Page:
Ko Bulon Ley environs, Thailand

It will be a while before I get a chance to write this up properly, so here’s some rough-and-ready notes and a few pictures in the meantime. A fuller and shinier version with lots more photos will replace this someday when I get the chance.


Ko Bulon Lay is a small island about 80km North West of Satun in South West Thailand. It is usually reached from the port at Pak Bara – the same port used for Koh Lipe and the islands in the Tarutao National Park.

There are a few islands in the Bulon Group. Ko Bulon Lay is the only one with a tourist infrastructure. There is a separate page about the snorkelling on Ko Bulon Lay over here.

This page is to describe other snorkel sites that are near, but not on, Ko Bulon Ley.  Specifically:

1 A longtail-boat snorkel trip to White Rock, Ko Ma, Ko Gai, Ko Rang, Ko Bulon Maipai
2 Two little rocklets South of Ao Muang on Ko Bulon Lay
3 A little rocky island with a lighthouse, North of Ao Panka Noi on Ko Bulon Lay

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All images on this site are clickable for bigger versions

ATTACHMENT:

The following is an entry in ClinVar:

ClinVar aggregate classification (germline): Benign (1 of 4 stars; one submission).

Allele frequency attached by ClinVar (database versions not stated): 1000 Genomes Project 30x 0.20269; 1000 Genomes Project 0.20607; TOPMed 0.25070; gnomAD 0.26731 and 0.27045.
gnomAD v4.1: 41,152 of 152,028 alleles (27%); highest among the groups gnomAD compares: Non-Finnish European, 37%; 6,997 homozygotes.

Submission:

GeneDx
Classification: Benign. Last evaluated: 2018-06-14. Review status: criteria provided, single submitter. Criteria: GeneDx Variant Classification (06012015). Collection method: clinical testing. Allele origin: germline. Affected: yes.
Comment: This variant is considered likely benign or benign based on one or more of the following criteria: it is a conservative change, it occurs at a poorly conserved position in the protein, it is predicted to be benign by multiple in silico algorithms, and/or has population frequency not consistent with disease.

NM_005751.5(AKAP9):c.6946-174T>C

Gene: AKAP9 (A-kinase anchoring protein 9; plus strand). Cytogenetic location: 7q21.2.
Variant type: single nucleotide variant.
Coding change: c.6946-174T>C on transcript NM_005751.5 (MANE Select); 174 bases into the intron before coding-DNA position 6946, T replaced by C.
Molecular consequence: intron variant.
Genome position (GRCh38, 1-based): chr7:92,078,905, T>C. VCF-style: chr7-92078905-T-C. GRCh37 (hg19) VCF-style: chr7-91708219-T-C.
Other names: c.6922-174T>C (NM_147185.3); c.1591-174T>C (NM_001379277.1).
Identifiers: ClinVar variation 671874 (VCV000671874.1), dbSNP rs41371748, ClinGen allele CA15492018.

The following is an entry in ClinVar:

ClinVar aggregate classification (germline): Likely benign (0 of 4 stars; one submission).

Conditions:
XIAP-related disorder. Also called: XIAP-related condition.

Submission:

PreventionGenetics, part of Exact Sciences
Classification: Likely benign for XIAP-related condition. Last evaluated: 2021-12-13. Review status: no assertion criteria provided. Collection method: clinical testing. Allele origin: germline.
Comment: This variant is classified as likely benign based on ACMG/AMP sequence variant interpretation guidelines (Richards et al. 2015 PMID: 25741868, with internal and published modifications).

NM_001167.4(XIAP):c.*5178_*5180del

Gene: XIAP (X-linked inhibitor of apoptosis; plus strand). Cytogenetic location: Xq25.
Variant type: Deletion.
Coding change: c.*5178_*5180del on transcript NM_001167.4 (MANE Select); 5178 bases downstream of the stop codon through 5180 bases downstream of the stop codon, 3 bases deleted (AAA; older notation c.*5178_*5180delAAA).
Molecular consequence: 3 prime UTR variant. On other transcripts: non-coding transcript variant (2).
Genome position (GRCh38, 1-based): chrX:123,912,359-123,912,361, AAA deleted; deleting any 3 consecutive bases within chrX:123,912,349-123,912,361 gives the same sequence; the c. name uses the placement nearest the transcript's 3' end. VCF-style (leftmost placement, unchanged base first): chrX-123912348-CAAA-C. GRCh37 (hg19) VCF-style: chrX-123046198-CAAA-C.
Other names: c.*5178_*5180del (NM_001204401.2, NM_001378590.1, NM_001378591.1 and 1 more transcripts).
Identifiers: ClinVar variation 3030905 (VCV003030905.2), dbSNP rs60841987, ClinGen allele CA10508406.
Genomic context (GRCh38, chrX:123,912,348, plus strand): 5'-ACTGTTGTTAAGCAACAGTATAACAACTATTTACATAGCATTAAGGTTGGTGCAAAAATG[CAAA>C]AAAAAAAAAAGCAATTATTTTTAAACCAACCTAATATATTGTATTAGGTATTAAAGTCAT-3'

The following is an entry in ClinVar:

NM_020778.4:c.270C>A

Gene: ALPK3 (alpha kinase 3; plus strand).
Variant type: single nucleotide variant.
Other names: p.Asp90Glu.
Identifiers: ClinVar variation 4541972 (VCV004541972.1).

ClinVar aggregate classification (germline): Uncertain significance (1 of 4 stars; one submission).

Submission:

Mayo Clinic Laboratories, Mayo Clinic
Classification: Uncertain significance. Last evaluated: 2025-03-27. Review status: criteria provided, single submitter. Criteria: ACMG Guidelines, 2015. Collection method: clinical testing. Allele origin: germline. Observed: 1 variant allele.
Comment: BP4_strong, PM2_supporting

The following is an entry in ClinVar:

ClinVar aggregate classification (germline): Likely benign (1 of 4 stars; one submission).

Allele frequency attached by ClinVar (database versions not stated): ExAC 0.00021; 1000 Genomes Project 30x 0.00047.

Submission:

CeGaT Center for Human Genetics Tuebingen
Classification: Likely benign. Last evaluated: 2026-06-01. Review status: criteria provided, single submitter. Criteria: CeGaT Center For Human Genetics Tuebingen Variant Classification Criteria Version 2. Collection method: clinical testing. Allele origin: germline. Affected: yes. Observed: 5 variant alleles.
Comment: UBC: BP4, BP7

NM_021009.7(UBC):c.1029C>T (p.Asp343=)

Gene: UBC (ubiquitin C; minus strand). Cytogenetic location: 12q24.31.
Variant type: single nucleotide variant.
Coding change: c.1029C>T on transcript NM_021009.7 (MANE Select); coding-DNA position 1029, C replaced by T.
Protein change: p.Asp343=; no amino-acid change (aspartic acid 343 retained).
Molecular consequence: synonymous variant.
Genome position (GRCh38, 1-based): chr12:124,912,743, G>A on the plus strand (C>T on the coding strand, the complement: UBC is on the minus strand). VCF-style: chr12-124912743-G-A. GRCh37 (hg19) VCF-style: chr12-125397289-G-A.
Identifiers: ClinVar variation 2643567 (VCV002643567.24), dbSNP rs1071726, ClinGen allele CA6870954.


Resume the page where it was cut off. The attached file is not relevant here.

1 Bulone Resort Snorkel trip

Some folks I met had booked up a half-day longtail boat snorkel trip with Bulone Resort and asked me to come along to share the costs. The cost being 1500B per boat.

Bulone resort have map of the route. That’s the one on the right, with the white background.

The main attraction is the first- stop – White Rock (1a).

There are a couple of big rocks at the surface, but the point of the visit is an underwater rocky seamount which is covered in Scleronephthya species softcoral.
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Similar to Ko Jabang, the soft coral is 2-3 metres below the surface of the water, so you will have to dive-down underwater to get the fully glamorous perspective. On the day we went, there was a bit of current running, so you had to either fight against it or just accept that you will only get a look at the coral during your flyby. Your boat driver will pick you up on the other side (and maybe take you back for a second go).

Some folks who went a few days later said they couldn’t enjoy this place because of the strong current and low visibility.

Either way, try and go at low tide and you will have less of a dive-down to get close to it.


The next stop was at small island, Ko Maa (1b).

The notable point here was some different coral species from the norm – notably some bracket corals. There were also a few Nemos around.

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The next stop was further round at Ko Ma (1c), on the South side.
Again, there were some different species of coral here including some Fire/Blue coral and some blue Porites.
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We all pottered around the reef, finding a Juvenile Many-Spotted sweetlips and a Lionfish, hiding underneath the Porites coral.